waderoush (1271548) writes "Anki gained instant fame as the robot-car company that launched at Apple’s WWDC in June. Its iPhone-controlled racing game hit Apple stores in October, and the company is hoping it will be a holiday hit. But while Anki Drive offers offers a novel physical/virtual entertainment experience for kids and their gadget-loving parents, being a toy company ‘is not our vision,’ says co-founder and CEO Boris Sofman in this combined company profile and product review from Xconomy. Anki Drive is planned as the first in a series of new consumer-robotics products that are intensively AI-driven, as compared to the mechanically sophisticated but relatively instinctual or behavioral robots exemplified by iRobot’s Roomba (which is probably the most successful consumer robot to date). The common characteristics of Anki’s coming products, in Sofman’s mind: ‘Relatively simple and elegant hardware; incredibly complicated software; and Web and wireless connectivity to be able to continually expand the experience over time.’"
Link to Original Source
top

Are Cable Subscribers Subsidizing Internet-Only TV Viewers?

waderoush waderoush writes  |  about a year ago

waderoush (1271548) writes "'Dear Cable TV Subscriber: I don’t think I’ve ever told you how grateful I am,' Xconomy editor Wade Roush writes in a tongue-in-cheek commentary this week. 'I haven’t paid a cent for cable television since 2009. Yet I have on-demand access via the Internet to a growing cornucopia of great shows like Game of Thrones, Homeland, Mad Men, and Breaking Bad, at reasonable à la carte prices. And it’s all because you continue to pay exorbitant and ever-increasing monthly fees for your premium cable bundle (around $80 per month, on average). After all, your money goes straight to the studios and networks that produce and distribute all the expensive first-run programming that I’m perfectly happy to watch later at heavily discounted prices. So in effect, you’re subsidizing my own footloose, freeloading, cord-cutting TV habits. I don’t know how to thank you!'"
Link to Original Source
top

A Teletherapy Startup Removes Barriers to Mental Health Care

waderoush waderoush writes  |  about a year ago

waderoush (1271548) writes "Is the digital age sending the old therapist’s couch the way of the reference librarian, the CD, and the travel agent? Could be: several recent studies have found that therapy via the Internet is just as effective as face-to-face treatment. But it's taken online therapy startup Breakthrough about four years to convince venture investors and insurance companies that online therapy can remove many of the road blocks to mental health care, including the high cost, the social stigma, and the difficulty of access. So far, Breakthrough has partnered with 100 licensed psychiatrists and psychologists in Texas, California, Virginia, and Maryland; every provider on the site has a profile and a welcome video that allows potential clients to evaluate them before they even talk online. 'Now we have greater research supporting telemedicine, and people are more comfortable digitally,' says co-founder and CEO Mark Goldenson. 'I think the market is ready for it.'"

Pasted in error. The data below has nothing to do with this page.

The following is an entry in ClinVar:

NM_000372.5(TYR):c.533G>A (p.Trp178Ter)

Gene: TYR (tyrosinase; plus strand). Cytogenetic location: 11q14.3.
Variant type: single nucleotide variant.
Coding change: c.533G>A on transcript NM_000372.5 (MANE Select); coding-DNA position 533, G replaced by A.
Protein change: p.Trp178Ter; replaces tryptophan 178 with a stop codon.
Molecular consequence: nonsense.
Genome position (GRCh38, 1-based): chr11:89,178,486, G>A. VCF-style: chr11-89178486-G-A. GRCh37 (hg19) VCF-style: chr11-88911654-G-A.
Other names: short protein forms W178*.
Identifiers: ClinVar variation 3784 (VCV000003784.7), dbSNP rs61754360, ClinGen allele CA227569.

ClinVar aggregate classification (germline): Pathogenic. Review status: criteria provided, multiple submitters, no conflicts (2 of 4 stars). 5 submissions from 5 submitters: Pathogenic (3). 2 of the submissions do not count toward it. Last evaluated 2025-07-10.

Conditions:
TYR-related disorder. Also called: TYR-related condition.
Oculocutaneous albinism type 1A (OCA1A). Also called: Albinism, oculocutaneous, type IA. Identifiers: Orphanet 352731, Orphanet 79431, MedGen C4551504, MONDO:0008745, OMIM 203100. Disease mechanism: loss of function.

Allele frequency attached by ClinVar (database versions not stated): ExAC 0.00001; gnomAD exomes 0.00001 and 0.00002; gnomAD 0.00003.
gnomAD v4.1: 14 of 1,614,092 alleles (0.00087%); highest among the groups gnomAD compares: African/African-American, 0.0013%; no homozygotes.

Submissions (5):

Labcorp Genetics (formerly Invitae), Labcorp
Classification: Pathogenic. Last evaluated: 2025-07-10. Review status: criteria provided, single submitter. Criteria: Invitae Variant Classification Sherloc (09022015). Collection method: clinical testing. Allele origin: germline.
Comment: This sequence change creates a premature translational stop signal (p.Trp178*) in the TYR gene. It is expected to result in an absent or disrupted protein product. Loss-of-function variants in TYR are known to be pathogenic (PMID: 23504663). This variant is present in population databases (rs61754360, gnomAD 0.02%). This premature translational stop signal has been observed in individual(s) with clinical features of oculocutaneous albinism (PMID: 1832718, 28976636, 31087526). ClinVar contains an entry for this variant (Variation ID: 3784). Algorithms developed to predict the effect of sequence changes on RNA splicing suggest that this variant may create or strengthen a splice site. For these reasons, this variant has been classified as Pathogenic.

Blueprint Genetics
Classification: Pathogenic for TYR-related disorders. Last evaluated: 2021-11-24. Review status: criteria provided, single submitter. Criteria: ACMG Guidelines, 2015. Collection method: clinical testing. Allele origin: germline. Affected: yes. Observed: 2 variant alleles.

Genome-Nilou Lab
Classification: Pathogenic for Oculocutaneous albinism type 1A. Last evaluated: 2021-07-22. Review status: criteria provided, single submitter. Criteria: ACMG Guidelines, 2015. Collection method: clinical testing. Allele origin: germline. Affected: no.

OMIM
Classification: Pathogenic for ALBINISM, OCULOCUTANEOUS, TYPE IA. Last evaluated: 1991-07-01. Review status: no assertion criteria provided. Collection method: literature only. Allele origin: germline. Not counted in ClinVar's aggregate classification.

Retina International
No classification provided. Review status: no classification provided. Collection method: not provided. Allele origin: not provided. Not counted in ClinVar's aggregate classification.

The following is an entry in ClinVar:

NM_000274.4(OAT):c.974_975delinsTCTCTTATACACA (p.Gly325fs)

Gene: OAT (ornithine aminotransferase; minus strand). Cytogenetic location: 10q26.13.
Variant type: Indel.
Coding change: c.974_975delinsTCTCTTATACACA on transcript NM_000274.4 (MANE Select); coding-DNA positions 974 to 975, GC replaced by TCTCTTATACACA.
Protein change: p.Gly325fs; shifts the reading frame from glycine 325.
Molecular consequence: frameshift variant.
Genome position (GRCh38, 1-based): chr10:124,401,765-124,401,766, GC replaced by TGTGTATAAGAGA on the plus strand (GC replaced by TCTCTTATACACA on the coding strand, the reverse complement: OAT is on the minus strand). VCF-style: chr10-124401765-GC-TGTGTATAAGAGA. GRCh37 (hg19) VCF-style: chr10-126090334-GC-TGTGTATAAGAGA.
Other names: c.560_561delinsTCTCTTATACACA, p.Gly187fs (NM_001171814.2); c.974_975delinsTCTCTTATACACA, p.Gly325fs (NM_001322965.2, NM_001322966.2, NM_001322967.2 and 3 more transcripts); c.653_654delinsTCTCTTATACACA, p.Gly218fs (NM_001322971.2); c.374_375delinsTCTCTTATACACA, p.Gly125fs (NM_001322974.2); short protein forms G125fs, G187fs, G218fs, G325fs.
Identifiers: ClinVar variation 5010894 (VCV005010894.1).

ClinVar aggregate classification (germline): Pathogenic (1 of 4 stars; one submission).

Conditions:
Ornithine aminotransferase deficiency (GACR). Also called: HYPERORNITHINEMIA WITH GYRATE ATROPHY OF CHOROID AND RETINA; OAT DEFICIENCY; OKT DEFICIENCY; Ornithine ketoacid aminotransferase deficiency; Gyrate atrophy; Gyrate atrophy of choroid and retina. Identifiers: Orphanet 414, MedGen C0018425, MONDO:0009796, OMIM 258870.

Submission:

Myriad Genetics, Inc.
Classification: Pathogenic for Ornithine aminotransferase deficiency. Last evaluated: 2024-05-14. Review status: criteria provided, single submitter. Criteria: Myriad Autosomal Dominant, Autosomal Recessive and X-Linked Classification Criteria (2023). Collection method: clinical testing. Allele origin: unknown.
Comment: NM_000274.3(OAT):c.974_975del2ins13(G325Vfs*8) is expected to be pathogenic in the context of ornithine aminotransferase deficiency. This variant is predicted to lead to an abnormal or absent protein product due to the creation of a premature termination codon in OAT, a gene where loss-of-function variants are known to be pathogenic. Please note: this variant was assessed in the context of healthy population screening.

Link to Original Source
top

How Entrepreneurs Overturned California's Retroactive Tax on Startup Founders

waderoush waderoush writes  |  about a year ago

waderoush (1271548) writes "Startup founders in California can breathe a little easier today — they won't be getting bills from the state for up to $120 million in back taxes. On Friday California Governor Jerry Brown signed a bill prohibiting the state from levying retroactive taxes on founders and other small-business investors who took advantage of a tax break invalidated last year by a state appeals court. California Business Defense, a coalition of entrepreneurs, spent most of 2013 trying to reverse the California Franchise Tax Board's interpretation of the court ruling, under which it planned to hit Californians with new tax bills on the sale of small-business stock going back to 2008 (a story that Slashdot picked up on January 24). Two bills on the matter reached Governor Brown's desk in September, one fully restoring the investment incentive through 2016, the other partially restoring it. Brown signed AB1412, the bill granting full relief. 'For a bunch of political greenhorns operating in an environment where political partisanship is at an all-time high, we did all right,' writes Brian Overstreet, one of the co-founders of California Business Defense. 'But it should never have been this hard.'"